Popular posts from this blog

the great spiritual migration

The Great Spiritual Migration by Brian D McLaren

Brian McLaren and his own pithy way brings to the foreground and emphasis on a new kind of Christianity. The kind of faith that Brian envisions is a kind of migration not been set in the bedrock of beliefs that is unmoving but rather shifting with both culture and with faith. His new book the great spiritual migration is exactly that, a pointed work that encapsulates a vision towards the future where Christianity is changing and its peoples lives are changed as well.

Brian states in the introduction, "but we also know that for a lot of people Christianity is malfunctioning, seriously so, and it's not pretty. This kind of frustration with conventional Christianity is what McLaren gets gets to at the heart of this message is concerned with a number of different clusters unbelief. One, namely that Christianity has been stuck in a set of propositions or beliefs that has controlled churches in the faith, rather then a spirit of love t…

Black Earth: The Holocaust as History and Warning

Black Earth: The Holocaust as History and Warning by Timothy Snyder
Misperceptions, misconnections, and missed observations are just some of the issues that Timothy Snyder raises in his book, Black Earth, concerning the Holocaust.  Snyder, no stranger to the frontlines of scholarship on the Holocaust, with his previous book Bloodlands, that concerns the land from Hitler to Stalin, takes a look at the Holocaust from new sources and new avenues of thought.  How did some nation-states survive relatively unscathed from Nazi persecution while others, notably Jewish populations, succumb to a wave of killings?  Also, what was the role of the Soviet Union in the war and how did Stalin effect changes in the Final Solution?  These questions are only two of the many that Snyder answers in his detailed account of the Holocaust.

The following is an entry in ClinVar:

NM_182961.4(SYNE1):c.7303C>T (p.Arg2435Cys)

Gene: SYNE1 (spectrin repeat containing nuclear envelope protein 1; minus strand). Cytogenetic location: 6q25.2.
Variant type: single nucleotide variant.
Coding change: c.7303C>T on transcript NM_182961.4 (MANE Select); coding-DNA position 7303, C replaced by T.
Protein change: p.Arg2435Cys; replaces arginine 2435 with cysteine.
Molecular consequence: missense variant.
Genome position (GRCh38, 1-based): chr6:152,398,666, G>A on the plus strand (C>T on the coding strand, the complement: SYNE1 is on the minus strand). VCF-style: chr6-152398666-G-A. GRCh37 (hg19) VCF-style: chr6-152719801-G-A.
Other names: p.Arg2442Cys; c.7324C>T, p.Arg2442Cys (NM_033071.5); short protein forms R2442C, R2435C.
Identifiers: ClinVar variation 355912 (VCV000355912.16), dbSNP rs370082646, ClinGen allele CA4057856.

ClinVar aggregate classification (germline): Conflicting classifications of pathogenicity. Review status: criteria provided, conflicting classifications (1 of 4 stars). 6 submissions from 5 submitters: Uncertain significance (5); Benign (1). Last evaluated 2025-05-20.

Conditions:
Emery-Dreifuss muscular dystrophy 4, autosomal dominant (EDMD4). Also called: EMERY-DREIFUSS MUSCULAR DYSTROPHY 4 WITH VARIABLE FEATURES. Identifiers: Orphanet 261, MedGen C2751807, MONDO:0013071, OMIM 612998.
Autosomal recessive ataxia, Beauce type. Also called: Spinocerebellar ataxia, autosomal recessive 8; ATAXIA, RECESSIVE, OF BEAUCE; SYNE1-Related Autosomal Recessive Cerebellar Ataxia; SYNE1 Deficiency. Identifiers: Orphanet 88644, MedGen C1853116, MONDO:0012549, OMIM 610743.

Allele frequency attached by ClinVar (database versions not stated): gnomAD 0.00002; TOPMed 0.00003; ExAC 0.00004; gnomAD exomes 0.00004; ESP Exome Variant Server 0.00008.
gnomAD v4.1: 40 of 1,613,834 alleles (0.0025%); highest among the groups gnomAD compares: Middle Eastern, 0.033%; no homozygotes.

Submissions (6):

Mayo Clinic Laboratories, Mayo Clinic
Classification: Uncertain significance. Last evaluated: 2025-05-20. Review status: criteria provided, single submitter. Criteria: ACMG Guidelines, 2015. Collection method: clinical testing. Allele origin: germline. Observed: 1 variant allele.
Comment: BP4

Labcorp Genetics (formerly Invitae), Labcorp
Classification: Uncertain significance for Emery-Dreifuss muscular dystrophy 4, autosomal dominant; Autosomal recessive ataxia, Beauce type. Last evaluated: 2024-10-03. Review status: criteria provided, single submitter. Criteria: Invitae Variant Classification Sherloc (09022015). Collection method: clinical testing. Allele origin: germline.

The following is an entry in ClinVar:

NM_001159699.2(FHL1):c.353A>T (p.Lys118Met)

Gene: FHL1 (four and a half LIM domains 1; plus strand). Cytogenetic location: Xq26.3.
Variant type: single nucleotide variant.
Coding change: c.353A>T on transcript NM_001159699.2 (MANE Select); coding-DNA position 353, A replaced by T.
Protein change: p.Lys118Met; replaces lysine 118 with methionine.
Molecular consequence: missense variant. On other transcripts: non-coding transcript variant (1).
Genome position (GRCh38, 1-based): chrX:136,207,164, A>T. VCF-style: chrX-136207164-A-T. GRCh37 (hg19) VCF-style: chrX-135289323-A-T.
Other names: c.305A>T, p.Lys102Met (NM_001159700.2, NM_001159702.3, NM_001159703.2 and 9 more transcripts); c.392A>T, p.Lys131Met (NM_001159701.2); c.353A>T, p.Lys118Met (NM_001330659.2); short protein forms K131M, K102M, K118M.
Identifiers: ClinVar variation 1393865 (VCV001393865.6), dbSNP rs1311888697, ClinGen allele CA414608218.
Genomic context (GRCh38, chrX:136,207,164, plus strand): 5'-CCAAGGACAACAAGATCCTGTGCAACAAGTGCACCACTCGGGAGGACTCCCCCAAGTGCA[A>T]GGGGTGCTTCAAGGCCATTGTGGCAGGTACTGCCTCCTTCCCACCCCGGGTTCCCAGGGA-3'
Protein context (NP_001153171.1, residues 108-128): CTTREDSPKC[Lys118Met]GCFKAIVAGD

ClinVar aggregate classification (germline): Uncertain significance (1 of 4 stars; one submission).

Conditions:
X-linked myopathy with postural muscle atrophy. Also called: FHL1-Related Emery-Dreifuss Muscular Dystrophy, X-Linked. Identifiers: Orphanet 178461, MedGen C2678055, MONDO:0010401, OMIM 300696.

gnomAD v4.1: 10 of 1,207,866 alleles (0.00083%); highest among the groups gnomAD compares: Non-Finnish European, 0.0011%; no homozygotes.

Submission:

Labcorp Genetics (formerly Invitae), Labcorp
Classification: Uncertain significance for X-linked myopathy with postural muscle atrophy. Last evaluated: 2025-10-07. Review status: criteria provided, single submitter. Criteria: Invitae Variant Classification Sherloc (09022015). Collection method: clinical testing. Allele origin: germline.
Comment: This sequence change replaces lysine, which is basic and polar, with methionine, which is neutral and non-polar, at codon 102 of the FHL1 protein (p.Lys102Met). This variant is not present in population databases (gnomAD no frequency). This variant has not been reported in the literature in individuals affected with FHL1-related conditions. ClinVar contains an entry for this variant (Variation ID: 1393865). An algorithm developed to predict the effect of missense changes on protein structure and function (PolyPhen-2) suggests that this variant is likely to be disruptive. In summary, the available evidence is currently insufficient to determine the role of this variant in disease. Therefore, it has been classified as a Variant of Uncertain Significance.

One of the best chapters was entitled The Auschwitz Paradox.  Generally when the public thinks about the Holocaust, we think of Auschwitz first or at the top of our mental m…

The Paraclete Poetry Anthology, Edited by Mark S. Burrows

Bringing words to life on a page is hard work, and no work is harder than poetry.  Poets take the visceral, the mundane, and the disjointed and frayed things of life and put them on their head.  This new anthology of poetry put out by Paraclete Press and edited by Mark S. Burrows, takes the best poetry of today and brings together old and new poems from these gifted creators.  You find poems from Scott Cairs, SAID, Phyllis Tickle, and others.  The collection stems the span of 2005-2016 and includes both religious poems and themes, as well as themes covering a broad swath of topics.

One of the beauties of this collection is the array of poems that the anthology includes in its pages.  One poem in particular stuck with me as read through the collection.  Anna Kamienska is a wonderful Polish poet who interacts with the wider lens of faith while looking carefully at the world we live in.  She says in her poem named Gratitude, (44)

A tempest threw a rainbow in my face
so that I wanted to…